Link to Owner Dr. Robert B. Pamplin Jr.



The letter to the U.S. attorney general accuses right wingers of crossing state lines to commit crimes in Portland.

PMG PHOTO: ZANE SPARLING - A member of the Portland Proud Boys opens fire during a clash along Northeast 122nd Avenue on Sunday, Aug. 22.Oregon senators and representatives are asking U.S. Attorney General Merrick Garland to investigate "extremist groups" following violent clashes between protesters last month in Portland.

Right- and left-wing groups gathered across the city on Saturday, Aug. 22. Video taken near Southwest Second Avenue and Yamhill Street on that day showed a man firing three shots from a handgun into the street in broad daylight. Bystanders reported the shooter pulled the gun as protesters gathered downtown. Other clashes between opposing groups involved paintball guns and fireworks in Northeast Portland.

In a letter dated Aug. 30, U.S. Sens. Jeff Merkley and Ron Wyden, along with Reps. Suzanne Bonamici and Earl Blumenauer, called on the U.S. Department of Justice to investigate "interstate criminal activity and coordination between extremist groups across state lines with the intent to commit acts of violence in connection with recurring violent altercations in Portland."

The lawmakers said far-right groups including the Proud Boys and others from out of state were involved in the Aug. 22 unrest that left "a wake of violence and chaos." They accuse the groups of carrying out actions in the Portland area that include assault, gun violations, potential hate crimes and others, some of which may be deemed federal crimes.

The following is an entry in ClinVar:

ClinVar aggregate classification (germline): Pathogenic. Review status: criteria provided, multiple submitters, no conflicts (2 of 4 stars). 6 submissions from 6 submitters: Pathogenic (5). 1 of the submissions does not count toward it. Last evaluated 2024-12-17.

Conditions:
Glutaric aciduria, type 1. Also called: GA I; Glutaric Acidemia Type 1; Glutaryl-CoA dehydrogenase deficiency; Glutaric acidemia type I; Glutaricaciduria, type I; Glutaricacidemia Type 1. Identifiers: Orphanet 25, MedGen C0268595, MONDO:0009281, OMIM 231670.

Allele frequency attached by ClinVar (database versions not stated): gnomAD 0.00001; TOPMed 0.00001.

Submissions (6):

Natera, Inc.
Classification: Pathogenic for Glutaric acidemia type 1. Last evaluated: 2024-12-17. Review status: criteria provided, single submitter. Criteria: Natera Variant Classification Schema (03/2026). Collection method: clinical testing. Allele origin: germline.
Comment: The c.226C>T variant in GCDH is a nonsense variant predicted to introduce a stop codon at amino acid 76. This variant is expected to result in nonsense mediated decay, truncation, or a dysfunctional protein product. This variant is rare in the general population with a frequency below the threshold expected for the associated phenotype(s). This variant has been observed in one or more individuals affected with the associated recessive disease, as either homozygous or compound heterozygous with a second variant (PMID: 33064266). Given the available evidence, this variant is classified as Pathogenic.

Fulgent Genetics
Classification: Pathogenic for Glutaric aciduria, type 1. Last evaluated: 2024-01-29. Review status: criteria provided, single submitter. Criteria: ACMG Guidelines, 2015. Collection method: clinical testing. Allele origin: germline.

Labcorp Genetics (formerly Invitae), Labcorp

"Investigating domestic violent extremist groups that target otherwise peaceful demonstrations to incite violence must be a high priority, for the country has already seen the deadly results when extremists feel emboldened to acts of violence, vigilantism, and terror," the lawmakers wrote in their letter.

Portland authorities held a press conference prior to the Aug. 22 clashes to discuss what measures were being taken to protect the public. Portland Police Chief Chuck Lovell said the city did not plan to call on the help of the National Guard despite staff numbers dwindling within the bureau.

"We have about 145 less people but within the resource constraints we have, we are working with partners to include (Oregon State Police) and local partners from the metro area to put together the appropriate resource package for this weekend," he said.

Lovell went on to say that Portland Police Bureau officers would not be standing between the opposing groups. He said this didn't mean arrests wouldn't be made.

The bureau this week asked for the public's help to identify six suspects wanted for violence carried out during the Aug. 22 clashes. Tips can be submitted online and tipsters can remain anonymous. Police said they already have identified at least six other suspects. Anyone who was a victim of an assault is asked to call the police at 503-823-3333 and reference case number 21-681328.

KOIN 6 News is a news partner of the Portland Tribune.

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